The Australian thorny devil, Moloch horridus Gray, 1841, and the Texas horned lizard, Phrynosoma cornutum Harlan, 1825, have the remarkable ability to rapidly move water through interscalar spaces on their skin’s surface to their mouth for drinking. The morphology of these scale hinges has not been studied. We used histological and SEM techniques to examine and compare the scale hinges of both species. Additional taxa in their respective lineages were examined in order to evaluate the potential that convergent evolution has occurred. In the two species that transport water, each scale hinge has a basally expanded and semi-enclosed channel formed by the hinge joint that is interconnected with all scale hinges on the body. We hypothesize that it is within this semi-tubular channel system of hinge joints, where the β-layer keratin of the integument is very thin, that water is transported. Hinge joint walls are covered by a complex topography of fractured surfaces that greatly expand the channel’s surface area and probably enhance capillary transport of water. In addition, we note differing morphology of scale surfaces at the rear of the jaws of both species. We hypothesize that capillary forces fill the scale-hinge system and additional forces, generated within the mouth by observed motions during drinking, depress local water-pressure to pull water through the channels of the hinge-joint system. We conclude that the combined features in the two species, semi-tubular hinge-joint channels with convoluted walls and a jaw-buccal cavity pumping-mechanism, have convergently evolved for capture, transport, and drinking of water from sporadic rainfall.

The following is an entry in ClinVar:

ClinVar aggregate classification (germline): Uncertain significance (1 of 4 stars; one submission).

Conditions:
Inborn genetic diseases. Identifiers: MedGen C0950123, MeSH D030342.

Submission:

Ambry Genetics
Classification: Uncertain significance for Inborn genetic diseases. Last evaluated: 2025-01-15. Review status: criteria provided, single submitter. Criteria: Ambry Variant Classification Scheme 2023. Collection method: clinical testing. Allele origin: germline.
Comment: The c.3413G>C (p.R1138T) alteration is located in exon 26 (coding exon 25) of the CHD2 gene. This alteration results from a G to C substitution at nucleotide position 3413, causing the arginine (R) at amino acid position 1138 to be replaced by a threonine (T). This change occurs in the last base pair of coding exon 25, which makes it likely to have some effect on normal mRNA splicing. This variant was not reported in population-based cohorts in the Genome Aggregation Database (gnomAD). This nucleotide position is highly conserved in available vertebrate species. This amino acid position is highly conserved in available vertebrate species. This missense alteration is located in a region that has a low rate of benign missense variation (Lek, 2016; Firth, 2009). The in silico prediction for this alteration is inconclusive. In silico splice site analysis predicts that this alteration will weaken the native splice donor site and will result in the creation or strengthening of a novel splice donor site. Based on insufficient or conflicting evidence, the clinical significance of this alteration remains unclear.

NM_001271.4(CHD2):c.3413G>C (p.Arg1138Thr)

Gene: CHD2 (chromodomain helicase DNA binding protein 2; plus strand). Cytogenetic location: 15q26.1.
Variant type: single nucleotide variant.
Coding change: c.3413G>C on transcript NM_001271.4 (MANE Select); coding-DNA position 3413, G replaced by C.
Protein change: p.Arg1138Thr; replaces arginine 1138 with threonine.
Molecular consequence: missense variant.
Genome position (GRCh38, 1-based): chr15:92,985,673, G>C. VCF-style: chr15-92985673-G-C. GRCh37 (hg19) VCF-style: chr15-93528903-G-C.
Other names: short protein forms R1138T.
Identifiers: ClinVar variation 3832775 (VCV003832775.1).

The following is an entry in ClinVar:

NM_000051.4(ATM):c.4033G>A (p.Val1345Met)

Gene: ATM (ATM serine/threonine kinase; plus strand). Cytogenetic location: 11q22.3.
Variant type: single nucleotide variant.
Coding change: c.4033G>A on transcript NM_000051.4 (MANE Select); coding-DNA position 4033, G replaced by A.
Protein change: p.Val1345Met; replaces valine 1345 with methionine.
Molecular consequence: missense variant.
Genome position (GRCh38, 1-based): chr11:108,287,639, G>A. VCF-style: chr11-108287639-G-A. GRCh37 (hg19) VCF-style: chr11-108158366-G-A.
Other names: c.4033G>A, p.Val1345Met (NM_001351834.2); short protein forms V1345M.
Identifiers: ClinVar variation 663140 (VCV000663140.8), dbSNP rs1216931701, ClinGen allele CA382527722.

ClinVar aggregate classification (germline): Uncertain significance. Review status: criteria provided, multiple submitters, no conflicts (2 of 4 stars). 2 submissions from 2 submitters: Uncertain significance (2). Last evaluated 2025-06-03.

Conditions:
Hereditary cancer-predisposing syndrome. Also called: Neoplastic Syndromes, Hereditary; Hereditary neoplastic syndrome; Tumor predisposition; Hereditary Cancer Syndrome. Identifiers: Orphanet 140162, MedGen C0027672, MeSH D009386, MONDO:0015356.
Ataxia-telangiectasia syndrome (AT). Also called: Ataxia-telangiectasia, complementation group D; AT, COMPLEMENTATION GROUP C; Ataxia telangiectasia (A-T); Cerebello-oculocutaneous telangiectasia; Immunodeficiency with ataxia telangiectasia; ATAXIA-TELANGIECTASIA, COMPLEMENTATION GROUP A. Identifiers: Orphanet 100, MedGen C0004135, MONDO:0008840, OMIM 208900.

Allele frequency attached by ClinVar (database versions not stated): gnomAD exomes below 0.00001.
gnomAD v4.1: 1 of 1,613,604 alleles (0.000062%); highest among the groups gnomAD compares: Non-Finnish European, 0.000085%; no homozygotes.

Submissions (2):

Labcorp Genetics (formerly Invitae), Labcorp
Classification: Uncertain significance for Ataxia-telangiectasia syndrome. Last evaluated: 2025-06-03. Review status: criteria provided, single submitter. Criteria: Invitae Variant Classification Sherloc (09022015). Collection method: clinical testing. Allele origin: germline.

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For assistance in providing specimens, we thank P. Couper (Queensland Museum), D. Wilson (AMNH), and V.N. Sherbrooke. K. Koopman drew the water-flow diagrams (Figure 8). EPA Queensland Parks and Wildlife Service provided collecting and transfer permits, and the STB Animal Ethics Sub-Committee approved protocols. K. Blake (Advanced Analytical Centre, JCU) facilitated SEM use and S. Reilly (STB, JCU) prepared histological slides. Financial support was provided by the Australian Defence Science and Technology Organization—Biomimetic Fouling Control Program.
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Sherbrooke, W.C., Scardino, A.J., de Nys, R. et al. Functional morphology of scale hinges used to transport water: convergent drinking adaptations in desert lizards (Moloch horridus and Phrynosoma cornutum). Zoomorphology 126, 89–102 (2007). https://doi.org/10.1007/s00435-007-0031-7
- Water transport
- Scale hinge
- Convergent evolution